The actual on-screen filming model of the USS Enterprise for Star Trek: The Original Series is finally back on display at the Smithsonian's National Air and Space Museum in Washington D.C. after a long absense due to extensive cleaning and restoration work. Just in time for Star Trek's 50th anniversary this September, the Constitution-class Federation starship got a proper shakedown by modelmakers, artists and archivists to bring the iconic spaceship back to like-new condition and undo some of the ill-advised add-ons of a previous restoration in the late 1990s.
Relegated to the dishonorable location of the museum gift shop from 2000 until 2014, amid souvenir t-shirts, airplane toys and postcards, this two-year makeover/renovation restored the Enterprise to its exact state while used for filming the influential sci-fi series from 1966-1969. On Friday, Smithsonian officials unveiled the spiffy starship with its flashy warp drive engine lighting effects and interactive touchscreen exhibit resting in a new, hi-tech, climate-controlled display in the museum's Boeing Milestones Of Flight Hall. The months of cleaning, painting, rewiring and detailing bring the legendary studio model back to what it would have looked like at the end of shooting season two, following The Trouble With Tribbles episode.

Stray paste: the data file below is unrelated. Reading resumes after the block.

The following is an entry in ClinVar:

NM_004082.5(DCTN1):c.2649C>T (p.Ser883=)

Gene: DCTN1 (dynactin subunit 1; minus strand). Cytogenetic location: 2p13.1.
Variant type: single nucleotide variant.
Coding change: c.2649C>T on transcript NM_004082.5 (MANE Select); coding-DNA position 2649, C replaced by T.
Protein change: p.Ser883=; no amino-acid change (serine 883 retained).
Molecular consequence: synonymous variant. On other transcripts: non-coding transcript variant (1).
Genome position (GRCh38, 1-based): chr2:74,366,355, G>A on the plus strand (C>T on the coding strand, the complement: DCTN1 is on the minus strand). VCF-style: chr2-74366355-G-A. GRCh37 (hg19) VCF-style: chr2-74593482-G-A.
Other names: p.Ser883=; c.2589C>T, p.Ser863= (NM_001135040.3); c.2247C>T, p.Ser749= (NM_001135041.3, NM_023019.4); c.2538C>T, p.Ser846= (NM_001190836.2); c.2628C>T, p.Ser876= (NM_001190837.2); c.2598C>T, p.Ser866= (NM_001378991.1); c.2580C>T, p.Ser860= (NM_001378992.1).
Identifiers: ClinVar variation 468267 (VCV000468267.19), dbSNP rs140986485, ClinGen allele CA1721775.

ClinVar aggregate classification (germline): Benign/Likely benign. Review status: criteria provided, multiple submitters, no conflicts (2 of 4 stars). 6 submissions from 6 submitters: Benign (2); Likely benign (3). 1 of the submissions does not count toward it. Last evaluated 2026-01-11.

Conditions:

Check out this quick preview and full conservation video below and tell us if you'll make a pilgrimage this year to pay your respects.